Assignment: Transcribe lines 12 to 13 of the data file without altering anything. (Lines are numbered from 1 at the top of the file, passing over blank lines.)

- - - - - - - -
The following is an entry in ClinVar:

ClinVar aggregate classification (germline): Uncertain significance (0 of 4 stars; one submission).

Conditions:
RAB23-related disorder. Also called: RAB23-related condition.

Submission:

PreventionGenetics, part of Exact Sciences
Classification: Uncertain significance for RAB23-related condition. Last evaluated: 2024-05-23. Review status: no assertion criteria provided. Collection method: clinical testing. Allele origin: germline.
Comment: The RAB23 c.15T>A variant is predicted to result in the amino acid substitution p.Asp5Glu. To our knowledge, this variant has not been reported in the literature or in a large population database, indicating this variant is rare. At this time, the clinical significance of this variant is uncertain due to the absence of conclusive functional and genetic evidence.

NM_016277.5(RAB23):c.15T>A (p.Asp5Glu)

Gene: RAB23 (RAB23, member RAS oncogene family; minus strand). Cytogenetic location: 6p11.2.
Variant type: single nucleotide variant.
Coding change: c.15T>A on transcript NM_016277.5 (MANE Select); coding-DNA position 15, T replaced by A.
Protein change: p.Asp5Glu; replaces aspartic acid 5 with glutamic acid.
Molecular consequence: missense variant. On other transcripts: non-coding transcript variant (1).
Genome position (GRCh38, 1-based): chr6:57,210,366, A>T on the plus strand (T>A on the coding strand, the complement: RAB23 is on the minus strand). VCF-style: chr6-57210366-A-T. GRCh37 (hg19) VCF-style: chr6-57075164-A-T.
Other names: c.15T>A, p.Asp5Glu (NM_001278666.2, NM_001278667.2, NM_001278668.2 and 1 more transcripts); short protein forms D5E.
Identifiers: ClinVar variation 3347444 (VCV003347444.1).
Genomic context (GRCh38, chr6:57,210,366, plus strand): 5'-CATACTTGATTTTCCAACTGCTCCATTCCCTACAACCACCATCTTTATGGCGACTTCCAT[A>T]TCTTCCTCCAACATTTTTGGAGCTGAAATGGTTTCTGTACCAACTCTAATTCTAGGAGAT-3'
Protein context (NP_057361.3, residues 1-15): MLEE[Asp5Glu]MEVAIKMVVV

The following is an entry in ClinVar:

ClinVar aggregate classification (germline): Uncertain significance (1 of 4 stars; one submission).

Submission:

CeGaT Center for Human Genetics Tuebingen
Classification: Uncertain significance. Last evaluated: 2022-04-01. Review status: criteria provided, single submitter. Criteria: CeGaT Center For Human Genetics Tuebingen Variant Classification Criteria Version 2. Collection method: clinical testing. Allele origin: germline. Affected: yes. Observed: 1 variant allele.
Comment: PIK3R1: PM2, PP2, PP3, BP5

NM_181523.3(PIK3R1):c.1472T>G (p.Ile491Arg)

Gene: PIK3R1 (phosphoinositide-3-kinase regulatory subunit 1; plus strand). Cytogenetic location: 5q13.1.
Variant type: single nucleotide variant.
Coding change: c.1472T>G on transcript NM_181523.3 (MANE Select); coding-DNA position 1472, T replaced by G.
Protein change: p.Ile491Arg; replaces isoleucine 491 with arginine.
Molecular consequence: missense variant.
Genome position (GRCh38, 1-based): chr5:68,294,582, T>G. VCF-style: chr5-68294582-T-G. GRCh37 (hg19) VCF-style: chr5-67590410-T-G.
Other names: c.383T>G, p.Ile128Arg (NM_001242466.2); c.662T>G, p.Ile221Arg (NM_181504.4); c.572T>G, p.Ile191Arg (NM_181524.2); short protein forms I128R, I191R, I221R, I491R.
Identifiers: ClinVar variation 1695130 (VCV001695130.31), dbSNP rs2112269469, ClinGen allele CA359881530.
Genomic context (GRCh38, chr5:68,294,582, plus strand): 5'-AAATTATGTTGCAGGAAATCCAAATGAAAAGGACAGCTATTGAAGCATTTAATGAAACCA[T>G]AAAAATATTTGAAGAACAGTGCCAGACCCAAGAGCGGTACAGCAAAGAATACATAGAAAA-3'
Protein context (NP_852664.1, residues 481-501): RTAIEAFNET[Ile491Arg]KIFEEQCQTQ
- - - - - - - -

Coding change: c.15T>A on transcript NM_016277.5 (MANE Select); coding-DNA position 15, T replaced by A.
Protein change: p.Asp5Glu; replaces aspartic acid 5 with glutamic acid.